"For Regional Geography, I ask that all my students take an online quizzes before coming to class because it is very difficult to intelligently discuss European issues if you don’t know the countries of Europe, where they are and what other countries are on their borders. Quizzes and knowing places doesn’t define geography, but if geography were English literature, knowing about places could be described as the alphabet–before you write a sonnet or critique an essay, you better know your ABC’s and basic grammar. Given that, I like the Lizard Point Geography quizzes, Sheppard Software quizzes and those from Click that ‘Hood; they are simple, straightforward and comprehensive."
A policy to deal with a record number of asylum seekers would deny permission to settle in the country to anyone who arrived by boat without a visa.
Nathan Chasse's insight:
This article is about refugees from dangerous Arab countries like Iran and Afghanistan traveling to Indonesia with intent to seek asylum in Australia. This is an example of migration patterns being connected by culture. The refugees are able to travel to Muslim Indonesia and then attempt a dangerous sea voyage with the help of people smugglers to Australia to seek asylum because of that Islamic connection. Australia is now turning the refugees away to be resettled in Papua New Guinea to discourage the often fatal journey.
These photos of Lake Hillier and the other pink lakes are very interesting. I had never heard of this particular geological/geographic event and the vivid pink water quite beautifully contrasts with the green forests and blue ocean. It is also surprising that the nature of this particular pink lake is still a mystery, probably because it has not been thoroughly tested. I imagine the reasons for its pink hue are similar to the other pink lakes around the world. It is unfortunate that in one of the photos, a road was built right through one of the pink lakes.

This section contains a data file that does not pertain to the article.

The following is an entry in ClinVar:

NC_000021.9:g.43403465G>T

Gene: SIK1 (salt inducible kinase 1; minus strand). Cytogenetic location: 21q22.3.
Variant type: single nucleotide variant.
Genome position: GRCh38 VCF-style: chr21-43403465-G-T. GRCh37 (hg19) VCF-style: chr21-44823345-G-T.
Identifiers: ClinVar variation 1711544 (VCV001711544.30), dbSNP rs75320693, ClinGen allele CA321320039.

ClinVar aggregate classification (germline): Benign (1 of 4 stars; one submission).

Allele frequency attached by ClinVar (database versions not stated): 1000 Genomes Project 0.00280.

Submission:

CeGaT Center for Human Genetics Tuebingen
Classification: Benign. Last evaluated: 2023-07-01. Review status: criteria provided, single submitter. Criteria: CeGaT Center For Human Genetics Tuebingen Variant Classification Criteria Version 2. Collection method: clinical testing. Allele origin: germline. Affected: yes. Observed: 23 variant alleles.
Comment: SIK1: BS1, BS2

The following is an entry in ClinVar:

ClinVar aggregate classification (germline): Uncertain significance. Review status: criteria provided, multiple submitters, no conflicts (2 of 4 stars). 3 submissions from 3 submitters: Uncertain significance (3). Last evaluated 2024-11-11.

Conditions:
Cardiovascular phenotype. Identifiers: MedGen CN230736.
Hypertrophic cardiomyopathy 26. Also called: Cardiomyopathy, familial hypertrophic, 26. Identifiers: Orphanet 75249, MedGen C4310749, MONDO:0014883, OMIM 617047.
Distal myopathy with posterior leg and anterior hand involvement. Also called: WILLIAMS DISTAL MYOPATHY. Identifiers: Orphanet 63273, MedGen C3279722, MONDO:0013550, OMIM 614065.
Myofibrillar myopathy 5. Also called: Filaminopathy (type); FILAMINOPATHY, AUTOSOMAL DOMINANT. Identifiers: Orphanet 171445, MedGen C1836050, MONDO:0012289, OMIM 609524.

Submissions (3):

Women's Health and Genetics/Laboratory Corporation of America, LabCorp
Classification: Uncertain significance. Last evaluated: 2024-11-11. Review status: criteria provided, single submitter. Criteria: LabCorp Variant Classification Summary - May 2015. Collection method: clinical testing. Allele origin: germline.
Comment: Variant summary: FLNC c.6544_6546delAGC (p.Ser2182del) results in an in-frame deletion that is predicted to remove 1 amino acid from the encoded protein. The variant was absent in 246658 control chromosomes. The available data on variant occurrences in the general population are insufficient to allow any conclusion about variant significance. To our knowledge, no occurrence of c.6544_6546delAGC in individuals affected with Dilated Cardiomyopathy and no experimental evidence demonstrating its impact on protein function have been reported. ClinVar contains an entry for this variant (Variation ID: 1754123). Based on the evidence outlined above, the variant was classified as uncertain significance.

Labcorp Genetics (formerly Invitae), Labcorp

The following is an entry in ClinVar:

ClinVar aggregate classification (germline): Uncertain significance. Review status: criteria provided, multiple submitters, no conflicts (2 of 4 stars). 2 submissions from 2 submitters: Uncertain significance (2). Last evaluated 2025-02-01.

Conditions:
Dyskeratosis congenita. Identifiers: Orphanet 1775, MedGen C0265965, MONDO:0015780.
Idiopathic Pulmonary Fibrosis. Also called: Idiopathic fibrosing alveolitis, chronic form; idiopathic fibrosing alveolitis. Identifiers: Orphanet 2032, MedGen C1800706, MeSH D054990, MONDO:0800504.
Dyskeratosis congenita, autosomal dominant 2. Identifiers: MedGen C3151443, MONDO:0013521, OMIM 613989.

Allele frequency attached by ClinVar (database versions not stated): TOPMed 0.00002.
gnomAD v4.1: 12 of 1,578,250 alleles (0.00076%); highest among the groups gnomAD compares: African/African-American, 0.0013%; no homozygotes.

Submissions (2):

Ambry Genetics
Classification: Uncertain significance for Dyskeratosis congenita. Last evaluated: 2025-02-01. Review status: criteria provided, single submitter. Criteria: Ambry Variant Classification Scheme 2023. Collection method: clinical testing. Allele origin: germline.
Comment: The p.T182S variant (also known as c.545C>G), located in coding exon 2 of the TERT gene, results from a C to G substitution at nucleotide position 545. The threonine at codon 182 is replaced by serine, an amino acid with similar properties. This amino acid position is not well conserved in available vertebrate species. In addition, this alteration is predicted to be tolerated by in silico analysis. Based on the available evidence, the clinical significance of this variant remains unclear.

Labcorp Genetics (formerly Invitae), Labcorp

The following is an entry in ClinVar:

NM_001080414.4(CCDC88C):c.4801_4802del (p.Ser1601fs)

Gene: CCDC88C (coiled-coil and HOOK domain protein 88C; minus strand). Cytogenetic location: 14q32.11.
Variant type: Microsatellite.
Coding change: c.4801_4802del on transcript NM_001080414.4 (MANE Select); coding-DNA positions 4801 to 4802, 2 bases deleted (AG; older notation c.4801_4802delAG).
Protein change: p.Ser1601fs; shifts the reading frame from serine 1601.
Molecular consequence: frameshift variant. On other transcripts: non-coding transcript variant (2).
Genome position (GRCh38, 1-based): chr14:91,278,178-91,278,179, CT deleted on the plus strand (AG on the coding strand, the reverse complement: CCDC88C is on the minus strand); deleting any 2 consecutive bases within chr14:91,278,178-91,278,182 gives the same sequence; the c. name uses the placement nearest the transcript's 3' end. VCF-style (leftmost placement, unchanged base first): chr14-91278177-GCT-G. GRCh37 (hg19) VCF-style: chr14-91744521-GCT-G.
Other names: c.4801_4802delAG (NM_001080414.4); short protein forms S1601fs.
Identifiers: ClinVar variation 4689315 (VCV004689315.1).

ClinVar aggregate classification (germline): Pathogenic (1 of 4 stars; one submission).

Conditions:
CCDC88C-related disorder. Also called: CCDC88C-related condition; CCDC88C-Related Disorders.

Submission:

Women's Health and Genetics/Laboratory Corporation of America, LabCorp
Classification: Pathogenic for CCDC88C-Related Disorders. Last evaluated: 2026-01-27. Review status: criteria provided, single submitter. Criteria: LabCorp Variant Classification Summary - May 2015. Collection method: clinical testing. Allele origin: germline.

Competing territorial claims have led to maritime disputes off the coast of Asia. See a map of the islands at issue.
This is an nice interactive map that allows the reader to explore current geopolitical conflicts that are about controlling islands. This is an good source to use when introducing Exclusive Economic Zones, which is often the key strategic importance of small, lightly populated islands.
This map shows a number of disputed islands off the coast of East Asia. These ownership of these islands would allow countries to extend their territory further into the ocean and grant them rights to any resources which may be under the ocean waters nearby. This political issue is one which driven by economics. Though the claims on these islands are not currently worth fighting over, if significant resources are found they could be, and a more powerful nation like China could flex military muscle to solidify their claim and other claimants would have to back down.
This article is about a railroad that is being built through Laos to connect China to Thailand. China has resource interests throughout South East Asia and trade interests in India and the Middle East. China had an agreement in place which had Laos footing most of the costs for the railway but it would see hardly none of the profits. The economic power of China holds a lot of sway, as there is a political desire within Laos to appease China at the expense of the Laotian people.
While the rainfall map offers a lot of explanation for why Australia's population is concentrated in areas of significant rainfall, it is not a complete picture. There could be a number of other factors contributing to the clustered population of Australia. Northern Australia receives significant rainfall, but is sparsely populated so there must be other reasons. A map with more topography would help as it could show mountainous barriers which would hinder expansion or major rivers on which civilizations thrive. Similarly, a climatic map could reveal areas which are tropical and less conducive to large populations of a more temperate climate.